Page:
|TUESDAY 15 JUNE 2021||COMPLETEMUSICUPDATE.COM|
|TODAY'S TOP STORY: As expected and feared in equal measure by the live music industry, last night British Prime Minister 'Boris' Johnson announced that the lifting of pandemic restrictions in England will be delayed by a month. It means full capacity shows cannot return next week as has been originally planned... [READ MORE]|
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Live industry laments "catastrophic" delay to lifting of COVID-19 restrictions in England
The lifting of rules on social distancing - or 'step four' in the government's previous plan to relax and remove COVID-19 restrictions - was due to take place on 21 Jun. However, Johnson said yesterday that the new delta variant of the coronavirus is causing a new spike in cases. Therefore, he said, the government needs more time to get more people vaccinated before rules are relaxed.
A small number of the COVID rules currently in force will still be lifted next week - such as limits on the number of people who can attend a wedding. However, recent calls to allow live music events to go ahead at full capacity were not answered. The numbers of people allowed at live events will continue to be limited, while nightclubs will remain closed entirely.
"This delay is catastrophic for the live music industry", says UK Music CEO Jamie Njoku-Goodwin. "Not just for the millions of fans who are desperate to get back to gigs and concerts, but for the event organisers, the venues, and the thousands of musicians and support staff whose jobs and livelihoods are now at risk. People across the industry have had 21 Jun circled in their calendar as the date they can finally get back to work after more than a year and make a living again. But that hope has now been crushed and their futures are shrouded in uncertainty at a time when they most need clarity".
Reiterating stats recently announced by live music trade body LIVE, he said that the month-long delay would result in the postponement or cancellation of more than 5000 shows, with 250 grassroots venues now at risk of eviction. Many in the live sector have also argued that the government's own Events Research Programme shows that full capacity live events pose a minute risk of transmission of COVID-19, indicating that there is no reason to impose a further delay on reopening. The government has not yet published the full findings of that research.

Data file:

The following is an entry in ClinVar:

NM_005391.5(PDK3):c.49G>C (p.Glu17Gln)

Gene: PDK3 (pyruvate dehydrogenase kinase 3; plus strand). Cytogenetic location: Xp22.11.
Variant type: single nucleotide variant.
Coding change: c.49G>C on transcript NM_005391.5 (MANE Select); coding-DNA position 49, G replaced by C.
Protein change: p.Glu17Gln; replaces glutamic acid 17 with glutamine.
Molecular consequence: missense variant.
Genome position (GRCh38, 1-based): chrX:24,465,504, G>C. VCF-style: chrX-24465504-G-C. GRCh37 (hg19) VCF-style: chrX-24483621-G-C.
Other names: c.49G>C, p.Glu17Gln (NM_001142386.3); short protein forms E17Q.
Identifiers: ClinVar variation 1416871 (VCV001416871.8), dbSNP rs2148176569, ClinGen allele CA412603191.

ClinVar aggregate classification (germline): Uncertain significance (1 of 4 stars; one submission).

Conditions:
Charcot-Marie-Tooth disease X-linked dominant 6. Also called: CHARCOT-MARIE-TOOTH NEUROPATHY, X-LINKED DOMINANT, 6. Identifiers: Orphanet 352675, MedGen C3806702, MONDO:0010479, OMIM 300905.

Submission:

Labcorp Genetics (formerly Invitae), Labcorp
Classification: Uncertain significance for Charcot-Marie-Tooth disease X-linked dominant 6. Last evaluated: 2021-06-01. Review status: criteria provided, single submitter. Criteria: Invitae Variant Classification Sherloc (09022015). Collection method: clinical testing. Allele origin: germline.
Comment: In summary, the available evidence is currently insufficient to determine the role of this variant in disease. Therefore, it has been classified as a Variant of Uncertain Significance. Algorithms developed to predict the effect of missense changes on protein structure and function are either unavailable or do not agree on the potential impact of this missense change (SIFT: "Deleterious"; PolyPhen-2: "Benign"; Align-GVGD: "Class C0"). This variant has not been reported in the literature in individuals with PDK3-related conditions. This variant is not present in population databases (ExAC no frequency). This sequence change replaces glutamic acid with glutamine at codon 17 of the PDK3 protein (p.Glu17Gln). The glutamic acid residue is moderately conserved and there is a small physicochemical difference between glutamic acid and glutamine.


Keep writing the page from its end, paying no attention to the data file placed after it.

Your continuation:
"This delay is particularly disappointing because of the lengths to which the music industry has gone to reduce the risk of transmission and develop effective safe working protocols", Njoku-Goodwin goes on. "We worked with the government on the recent pilot events, which were a huge success and saw just a handful of COVID-19 cases among the 58,000 people who attended".
Given the impact more delays to the reopening of the live industry is likely to have, UK Music is calling on the government to provide more financial support to those businesses and individuals effected.
For many people working in live music - particularly freelancers - the last year and a half has been a time without any income at all. And the trade body is now calling for specific new support for freelancers until the live sector can fully reopen.
It has also again called for a government-backed cancellation insurance scheme for festivals to be launched - something that has been resisted by British ministers so far, despite repeated calls from across the industry. It also says that there must be further extensions of the Business Rate Relief scheme, furlough and self-employed income schemes, and the moratorium on evictions for venues.
In its own statement, the Music Venue Trust says that while its position remains that "protection of public health is an over-arching issue which needs to be addressed and has primacy over other considerations", inconsistencies in the current rules unfairly punish the live music business.
"Mass gatherings of people, both indoors and outdoors, are already taking place", it says. "Singing, dancing, close contact, mask free events took place right across England yesterday. The government's position that such activities present a unique and special danger if a live band are playing is neither believable nor supported by the science. If the risk is behavioural, the government should explain how the same behaviours in different events can be either restricted or not restricted based on a government decision, and how such a decision is supported by the science".
"The continued restrictions to culture are a serious blow to the grassroots music venue sector, with potential damage to hundreds of businesses, thousands of staff and tens of thousands of workers", it goes on. "The government should immediately recognise the risk of serious harm being done to people’s lives, business, jobs and livelihoods and respond with swift, decisive action. The clock is ticking. Don't fail now".